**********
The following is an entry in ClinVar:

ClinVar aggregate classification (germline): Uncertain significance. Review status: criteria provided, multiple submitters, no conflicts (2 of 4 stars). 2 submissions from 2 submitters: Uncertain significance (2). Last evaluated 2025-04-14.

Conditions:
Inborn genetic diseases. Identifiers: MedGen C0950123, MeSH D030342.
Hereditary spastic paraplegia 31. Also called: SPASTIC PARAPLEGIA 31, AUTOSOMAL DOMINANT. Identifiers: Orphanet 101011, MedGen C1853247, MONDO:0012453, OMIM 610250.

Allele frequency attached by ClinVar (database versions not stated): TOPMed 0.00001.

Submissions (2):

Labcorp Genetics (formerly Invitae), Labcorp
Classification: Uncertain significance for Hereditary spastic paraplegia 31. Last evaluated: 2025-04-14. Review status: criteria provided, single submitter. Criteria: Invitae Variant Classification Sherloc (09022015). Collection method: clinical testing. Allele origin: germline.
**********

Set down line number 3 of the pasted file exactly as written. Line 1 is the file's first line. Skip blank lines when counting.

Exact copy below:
Conditions: